For an explanation of my thinking, I’ll go to the unlikely area of the plethora of tea-time quiz programmes that dominate UK television. Among these, I have a particular guilty pleasure – Pointless. I’d never go on it because I would be sure to humiliate myself in a dozen different ways. But in one area I’d be entirely confident that I’d do well – not because of any great knowledge on my part, but because of the unawareness of others. If the question was anything about UK politics and politicians I’d be quietly confident. I don’t know people who star in reality shows or competitions. Pop stars, other than those from my own youth, are unknown to me. But, unlike most contestants, I can recognise fairly obscure cabinet ministers and have a good recall of political events and upheavals in the past 50 years. Sad, but true. Foreign Secretary at the time of Suez in 1955. Yup – I’m there. Selwyn Lloyd. Name a contestant on Love Island? Not a chance.
The bald truth is that once we get past the theatre of national and international elections – and unless the odd juicy scandal comes along – politics as a live event takes a complete back seat for most people. Not because they’re dim-witted, but because in the hurly-burly of modern existence, they see no connection between something called politics and what they experience as everyday life. This can only be reinforced when TV presents the daily, flapping incompetence of a bunch of old white blokes messing up everything they put their hands to. Why on earth invest any time or energy in any of that?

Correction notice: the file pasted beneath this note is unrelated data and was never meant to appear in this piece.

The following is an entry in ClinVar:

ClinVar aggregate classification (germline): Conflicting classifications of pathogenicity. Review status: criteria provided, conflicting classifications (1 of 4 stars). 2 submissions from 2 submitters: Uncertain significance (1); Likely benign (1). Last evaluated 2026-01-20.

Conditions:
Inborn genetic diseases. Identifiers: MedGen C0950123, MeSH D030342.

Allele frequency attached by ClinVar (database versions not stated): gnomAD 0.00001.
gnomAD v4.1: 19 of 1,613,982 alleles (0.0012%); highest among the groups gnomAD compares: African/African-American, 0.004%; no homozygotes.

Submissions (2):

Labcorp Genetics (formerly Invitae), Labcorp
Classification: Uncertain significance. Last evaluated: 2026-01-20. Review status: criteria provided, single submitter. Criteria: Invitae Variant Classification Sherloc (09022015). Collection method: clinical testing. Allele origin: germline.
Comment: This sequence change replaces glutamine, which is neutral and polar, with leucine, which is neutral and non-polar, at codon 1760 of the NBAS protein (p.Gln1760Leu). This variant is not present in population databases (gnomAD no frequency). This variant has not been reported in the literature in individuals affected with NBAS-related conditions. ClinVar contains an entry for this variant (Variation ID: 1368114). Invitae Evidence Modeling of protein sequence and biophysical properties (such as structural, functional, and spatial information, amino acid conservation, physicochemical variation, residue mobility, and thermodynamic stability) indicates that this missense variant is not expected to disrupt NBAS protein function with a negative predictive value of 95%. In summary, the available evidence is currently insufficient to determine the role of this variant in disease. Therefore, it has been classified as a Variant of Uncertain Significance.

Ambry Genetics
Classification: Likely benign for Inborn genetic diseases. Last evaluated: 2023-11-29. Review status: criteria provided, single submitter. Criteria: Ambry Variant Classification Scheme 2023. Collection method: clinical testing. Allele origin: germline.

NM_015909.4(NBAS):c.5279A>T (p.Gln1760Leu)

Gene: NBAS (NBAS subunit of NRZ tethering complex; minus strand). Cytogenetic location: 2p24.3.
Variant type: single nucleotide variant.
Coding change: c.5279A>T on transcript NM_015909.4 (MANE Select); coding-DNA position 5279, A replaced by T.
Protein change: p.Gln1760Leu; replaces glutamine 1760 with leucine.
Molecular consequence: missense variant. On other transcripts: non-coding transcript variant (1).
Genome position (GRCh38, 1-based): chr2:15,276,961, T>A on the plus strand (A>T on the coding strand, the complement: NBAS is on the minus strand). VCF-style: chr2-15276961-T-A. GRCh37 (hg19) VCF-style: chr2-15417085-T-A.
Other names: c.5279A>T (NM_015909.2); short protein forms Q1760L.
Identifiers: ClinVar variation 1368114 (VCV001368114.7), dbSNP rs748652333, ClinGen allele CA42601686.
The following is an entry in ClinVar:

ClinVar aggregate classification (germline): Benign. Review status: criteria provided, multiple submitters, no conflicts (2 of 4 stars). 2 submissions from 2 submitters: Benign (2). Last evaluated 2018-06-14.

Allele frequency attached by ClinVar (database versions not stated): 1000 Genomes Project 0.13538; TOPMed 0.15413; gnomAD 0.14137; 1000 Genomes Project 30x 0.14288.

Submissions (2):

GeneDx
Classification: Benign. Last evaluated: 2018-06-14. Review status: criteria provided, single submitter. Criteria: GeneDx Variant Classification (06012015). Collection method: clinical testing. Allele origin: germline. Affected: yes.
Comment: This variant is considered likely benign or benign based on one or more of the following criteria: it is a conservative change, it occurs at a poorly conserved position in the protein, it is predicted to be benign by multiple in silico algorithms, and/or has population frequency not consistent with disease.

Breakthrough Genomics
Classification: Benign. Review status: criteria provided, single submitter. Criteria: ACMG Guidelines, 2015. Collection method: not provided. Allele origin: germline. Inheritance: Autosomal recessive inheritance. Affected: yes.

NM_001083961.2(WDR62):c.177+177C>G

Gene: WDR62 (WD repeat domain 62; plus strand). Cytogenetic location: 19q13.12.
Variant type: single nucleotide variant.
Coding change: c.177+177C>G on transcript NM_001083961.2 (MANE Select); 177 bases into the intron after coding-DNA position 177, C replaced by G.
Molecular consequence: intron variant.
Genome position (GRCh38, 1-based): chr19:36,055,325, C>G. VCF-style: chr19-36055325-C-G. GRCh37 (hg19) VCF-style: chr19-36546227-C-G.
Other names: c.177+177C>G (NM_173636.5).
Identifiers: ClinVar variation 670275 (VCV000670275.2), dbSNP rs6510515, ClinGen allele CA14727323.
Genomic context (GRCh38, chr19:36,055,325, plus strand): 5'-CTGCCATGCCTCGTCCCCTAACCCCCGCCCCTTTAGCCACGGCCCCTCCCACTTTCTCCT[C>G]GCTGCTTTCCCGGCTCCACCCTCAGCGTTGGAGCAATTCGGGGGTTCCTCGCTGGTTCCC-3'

I reiterate the point. This is not an argument that says people are so stupid that you can dupe them all of the time. Events show that we’re all perfectly capable of understanding political processes – but we do so best when we get actively involved. Protesting against the felling of trees; setting up local weapon amnesties; lobbying for traffic calming, incinerators, flightpaths, windfarms – whatever stirs your blood. Get involved and you begin to acquire some knowledge of the processes in all their glorious, awful frustrations and impediments. Stay on your backside watching TV and politics remains a very boring spectator sport.
Into this induced lethargy and indifference step the liars. With common sense answers, gleaned from their mates at golf clubs, masonic lodges and their favoured social media outlets, they regale us with those obvious solutions that have somehow evaded everyone else. And because we want the various pains of life to go away, and because no-one else seems to know how to make that happen, their windy blustering has an appeal.
I write this on the last day of January when many people are coming to the end of a period during which they have attempted to drink less, cut out meat, go for a run every day and any number of other of lifestyle choices – all aimed at making themselves feel better about themselves and the world around them. What might now be good would be to put some of that energy into just one communal thing, one initiative that works for the common good, one thing that connects us to other people. That way, we’d confirm what we know; by acting together – not talking or clicking – we can show that we can all aspire to a life beyond Trumps’ TV, fast food and angry Twitter.